Glen Pinchin brings a humble touch to Tuesdays With Morrie

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      By Jeffrey Hatcher and Mitch Albom. A Gallery 7 Theatre production. At Pacific Theatre on Thursday, September 15. Continues until September 24

      This amateur production is amateurish in many ways, but it contains one very interesting performance.

      The play Tuesdays With Morrie was written by Jeffrey Hatcher and Mitch Albom, based on Albom’s best-settling memoir of the same name. It’s about how Albom reconnected with Morrie Schwartz, a favourite sociology professor from Brandeis University, when the 78-year-old Schwartz was dying of amyotrophic lateral sclerosis, also known as ALS or Lou Gehrig’s disease.

      Basically, the dying Morrie teaches Mitch, the financially successful but driven sports reporter, how to live. In doing so, Morrie spouts bromides so regularly that he often sounds like Yoda: “Everybody knows they’re going to die but nobody believes it,” “Taking makes me feel like I’m dying; giving makes me feel like I’m living,” and so on. There’s nothing wrong with these ideas, of course, but, in the wrong hands, they can sound smug.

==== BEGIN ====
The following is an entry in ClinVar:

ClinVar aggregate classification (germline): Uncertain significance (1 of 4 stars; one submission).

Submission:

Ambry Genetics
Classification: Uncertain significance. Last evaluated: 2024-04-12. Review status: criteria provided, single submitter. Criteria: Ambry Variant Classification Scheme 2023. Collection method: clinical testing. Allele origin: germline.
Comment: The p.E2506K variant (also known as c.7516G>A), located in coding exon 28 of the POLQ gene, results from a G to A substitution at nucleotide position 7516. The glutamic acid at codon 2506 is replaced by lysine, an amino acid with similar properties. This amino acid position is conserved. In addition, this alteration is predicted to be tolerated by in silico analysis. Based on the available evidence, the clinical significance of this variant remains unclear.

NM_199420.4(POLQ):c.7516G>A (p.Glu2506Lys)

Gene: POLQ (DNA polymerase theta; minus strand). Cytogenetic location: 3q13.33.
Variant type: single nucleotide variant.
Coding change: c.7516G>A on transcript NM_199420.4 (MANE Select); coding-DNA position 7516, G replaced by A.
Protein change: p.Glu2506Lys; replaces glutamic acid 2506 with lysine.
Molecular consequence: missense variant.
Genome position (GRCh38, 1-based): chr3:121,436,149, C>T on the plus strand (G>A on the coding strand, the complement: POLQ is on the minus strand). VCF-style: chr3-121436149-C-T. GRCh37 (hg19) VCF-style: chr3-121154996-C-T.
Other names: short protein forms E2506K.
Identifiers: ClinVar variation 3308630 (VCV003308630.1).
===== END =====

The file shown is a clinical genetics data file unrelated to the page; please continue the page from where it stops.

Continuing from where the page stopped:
They’re in the right hands here, with Glen Pinchin playing Morrie. Pinchin’s an intriguing character himself: after policing for 32 years, he completed a theatre-arts diploma at the University of the Fraser Valley. Maybe he learned something there, or maybe he’s a natural. Whatever the case, the beauty in Pinchin’s characterization comes from its humility. He never calls attention to the old man’s cuteness or irascibility. The focus for Pinchin’s Morrie is all on Mitch; he’s just trying to gently help out the uptight younger guy.

      The night I attended, Ken Hildebrandt, who plays Mitch, started off woodenly, reciting his lines too quickly, but when he settled in and began listening to his scene partner, many of the rough edges fell away.

      Tuesdays With Morrie is all about kindness, but the truth isn’t always gentle, so think of this next paragraph as tough love. Carissa Boynton’s direction is awful. She illustrates every moment she can get her hands on. She muddies the touching climax, in which the two men are saying goodbye, by allowing sound designer Bruce Havery to layer on a folk song with lyrics, amping up the schmaltz and making it hard to hear the farewell. Every time Mitch mentions playing the piano, Boynton has him sit and mime piano playing. In a script that should flow fluidly between direct address and realistic scenes, the lights in Joanne Abraham’s design go up and down so manically sometimes that you’d think you were in a disco.

      Boynton and her designers have a lot to learn. Pinchin already understands the value of less.